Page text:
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Breakthrough for press freedom as Burma set to repeal Emergency Law

Members of parliament attend a meeting at the lower house of Burma's parliament in Naypyidaw, 10 March 2016
Members of parliament attend a meeting at the lower house of Burma's parliament in Naypyidaw, 10 March 2016

REUTERS/Soe Zeya Tun/File Photo

This statement was originally published on ifj.org on 29 August 2016.

The International Federation of Journalists (IFJ) and the South East Asia Journalist Unions (SEAJU) welcome a new bill put forward by the Myanmar government to repeal the draconian Emergency Provisions Act (1950). The IFJ and SEAJU urge the government to continue to support freedom of expression and free speech in Myanmar.

On Monday, August 1, 2016, a new bill was put forward to the lower house of Myanmar's Parliament, which would repeal the controversial Emergency Provisions Act (1950). The bill was drafted and put forward by the Lower House Bill Committee, with Committee chair, Tun Tun Hein arguing that the bill was used by previously governments to stifle political dissent and thus should be abolished. According to reports, Hein said: "It is not safe for citizens as long as this act exists. We therefore propose annulling the act for the sake of public security."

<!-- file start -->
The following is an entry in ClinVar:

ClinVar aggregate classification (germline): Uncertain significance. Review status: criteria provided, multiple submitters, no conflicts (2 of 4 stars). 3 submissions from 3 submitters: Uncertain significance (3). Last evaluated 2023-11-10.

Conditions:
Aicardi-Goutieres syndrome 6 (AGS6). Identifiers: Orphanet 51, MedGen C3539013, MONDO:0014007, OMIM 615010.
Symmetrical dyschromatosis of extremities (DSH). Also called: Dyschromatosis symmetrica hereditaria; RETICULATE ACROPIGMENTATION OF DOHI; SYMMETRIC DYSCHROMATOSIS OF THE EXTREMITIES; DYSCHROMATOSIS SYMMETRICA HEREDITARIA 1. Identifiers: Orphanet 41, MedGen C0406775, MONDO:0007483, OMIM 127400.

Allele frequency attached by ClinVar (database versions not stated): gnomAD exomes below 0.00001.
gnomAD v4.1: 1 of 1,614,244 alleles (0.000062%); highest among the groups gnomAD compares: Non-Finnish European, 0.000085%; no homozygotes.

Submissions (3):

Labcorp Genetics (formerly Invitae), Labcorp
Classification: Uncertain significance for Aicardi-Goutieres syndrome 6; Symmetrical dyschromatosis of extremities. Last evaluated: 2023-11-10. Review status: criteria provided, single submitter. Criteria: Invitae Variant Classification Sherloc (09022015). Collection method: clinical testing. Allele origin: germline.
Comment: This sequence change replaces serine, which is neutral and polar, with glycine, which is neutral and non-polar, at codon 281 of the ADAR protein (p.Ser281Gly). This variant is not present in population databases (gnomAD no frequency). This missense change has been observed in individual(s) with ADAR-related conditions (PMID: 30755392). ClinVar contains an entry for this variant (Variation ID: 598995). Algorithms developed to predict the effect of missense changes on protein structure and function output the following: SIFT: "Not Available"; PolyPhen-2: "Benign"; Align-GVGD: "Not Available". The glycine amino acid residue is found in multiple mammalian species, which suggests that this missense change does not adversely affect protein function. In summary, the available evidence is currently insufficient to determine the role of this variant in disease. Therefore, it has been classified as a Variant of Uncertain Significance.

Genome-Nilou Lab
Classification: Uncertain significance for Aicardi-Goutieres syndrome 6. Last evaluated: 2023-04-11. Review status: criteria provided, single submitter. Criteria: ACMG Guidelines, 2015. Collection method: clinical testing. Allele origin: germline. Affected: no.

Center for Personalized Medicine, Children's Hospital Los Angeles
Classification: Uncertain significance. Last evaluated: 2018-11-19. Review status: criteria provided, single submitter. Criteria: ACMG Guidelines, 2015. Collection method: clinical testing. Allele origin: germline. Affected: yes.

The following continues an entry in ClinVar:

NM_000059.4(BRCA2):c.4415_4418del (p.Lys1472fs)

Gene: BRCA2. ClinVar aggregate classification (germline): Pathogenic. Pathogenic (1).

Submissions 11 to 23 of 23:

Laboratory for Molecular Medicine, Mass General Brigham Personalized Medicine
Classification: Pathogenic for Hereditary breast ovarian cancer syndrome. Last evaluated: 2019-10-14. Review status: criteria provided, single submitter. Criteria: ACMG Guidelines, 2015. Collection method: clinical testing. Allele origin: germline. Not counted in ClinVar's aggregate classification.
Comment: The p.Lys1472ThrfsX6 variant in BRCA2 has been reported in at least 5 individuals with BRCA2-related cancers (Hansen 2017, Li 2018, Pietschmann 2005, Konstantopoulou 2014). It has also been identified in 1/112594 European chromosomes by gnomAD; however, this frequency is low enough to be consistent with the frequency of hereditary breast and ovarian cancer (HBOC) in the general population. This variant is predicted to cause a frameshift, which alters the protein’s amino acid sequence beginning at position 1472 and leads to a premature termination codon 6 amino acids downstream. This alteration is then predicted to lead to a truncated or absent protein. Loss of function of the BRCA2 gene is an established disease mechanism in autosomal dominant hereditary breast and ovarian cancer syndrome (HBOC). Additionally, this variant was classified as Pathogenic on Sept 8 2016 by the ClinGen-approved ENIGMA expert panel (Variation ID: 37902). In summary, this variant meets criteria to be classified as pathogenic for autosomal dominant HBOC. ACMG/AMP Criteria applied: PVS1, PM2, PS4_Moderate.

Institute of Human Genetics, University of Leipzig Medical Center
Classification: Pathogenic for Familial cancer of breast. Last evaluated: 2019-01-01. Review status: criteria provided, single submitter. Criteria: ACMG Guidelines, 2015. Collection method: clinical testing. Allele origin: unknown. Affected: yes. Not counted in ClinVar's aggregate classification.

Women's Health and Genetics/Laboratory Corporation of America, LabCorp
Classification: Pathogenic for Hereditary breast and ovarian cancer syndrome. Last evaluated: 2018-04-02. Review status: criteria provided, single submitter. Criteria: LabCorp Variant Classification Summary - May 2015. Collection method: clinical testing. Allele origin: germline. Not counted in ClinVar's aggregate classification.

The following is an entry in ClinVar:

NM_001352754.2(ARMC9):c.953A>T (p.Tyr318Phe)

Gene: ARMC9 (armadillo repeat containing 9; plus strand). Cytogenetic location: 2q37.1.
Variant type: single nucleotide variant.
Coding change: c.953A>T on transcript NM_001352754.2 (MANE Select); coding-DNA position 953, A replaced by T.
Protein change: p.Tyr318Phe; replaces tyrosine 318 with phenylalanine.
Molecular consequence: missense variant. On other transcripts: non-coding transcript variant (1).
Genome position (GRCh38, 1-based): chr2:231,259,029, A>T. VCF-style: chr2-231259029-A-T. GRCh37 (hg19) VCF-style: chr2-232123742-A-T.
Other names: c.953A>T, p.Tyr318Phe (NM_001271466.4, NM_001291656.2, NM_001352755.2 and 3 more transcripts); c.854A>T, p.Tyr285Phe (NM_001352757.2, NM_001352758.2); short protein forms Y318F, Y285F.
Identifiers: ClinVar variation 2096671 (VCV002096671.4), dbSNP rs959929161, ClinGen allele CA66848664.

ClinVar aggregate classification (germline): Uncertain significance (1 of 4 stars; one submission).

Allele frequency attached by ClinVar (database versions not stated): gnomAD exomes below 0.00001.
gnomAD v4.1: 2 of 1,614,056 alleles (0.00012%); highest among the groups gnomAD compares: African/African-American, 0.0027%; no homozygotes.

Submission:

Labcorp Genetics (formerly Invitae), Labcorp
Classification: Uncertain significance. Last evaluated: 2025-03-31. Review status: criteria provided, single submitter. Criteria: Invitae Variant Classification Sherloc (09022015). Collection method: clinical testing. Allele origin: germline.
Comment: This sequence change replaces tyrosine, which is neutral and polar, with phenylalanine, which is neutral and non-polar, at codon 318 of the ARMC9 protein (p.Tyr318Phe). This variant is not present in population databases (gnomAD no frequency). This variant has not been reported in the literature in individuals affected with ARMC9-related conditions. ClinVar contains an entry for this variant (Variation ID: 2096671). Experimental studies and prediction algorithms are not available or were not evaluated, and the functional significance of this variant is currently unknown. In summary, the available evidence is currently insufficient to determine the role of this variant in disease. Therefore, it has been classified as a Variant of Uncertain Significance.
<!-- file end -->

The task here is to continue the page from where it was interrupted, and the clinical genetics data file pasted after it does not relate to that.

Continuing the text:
The Emergency Provisions Act (1950) was originally enacted under Myanmar's first Prime Minister, U Nu, in response to the civil war that started after the country's independence. The Act bans content that would "affect the morality or conduct of the public or a group of people in a way that would undermine the security of the Union or the restoration of law and order." ARTICLE 19 noted that the Act was one of the most frequently used laws, with journalists, media workers, human rights defenders, trade unionists and activists facing lengthy prison terms, when they were convicted under the Act. The act was largely used silence critics and dissent, particularly against the government.

SEAJU said: "We welcome the steps taken by the new Myanmar government to support freedom of expression across the country. Our colleagues in Myanmar have long being operating in an environment of fear and intimidation at the hands of the authorities and government who have attempted to control and stifle the press. We are hopeful that this is a step in the right direction of Myanmar's press freedom."

The IFJ said: "The Emergency Provisions Act has long being used as a tool of repression, stifling freedom of expression and free speech in Myanmar. We, along with SEAJU, support the actions of the government to repeal the act, in a set to secure freedom of expression in Myanmar. Journalists and the media in Myanmar have faced a number of challenges in recent years, but steps such as these will start to change to environment of fear and repression."

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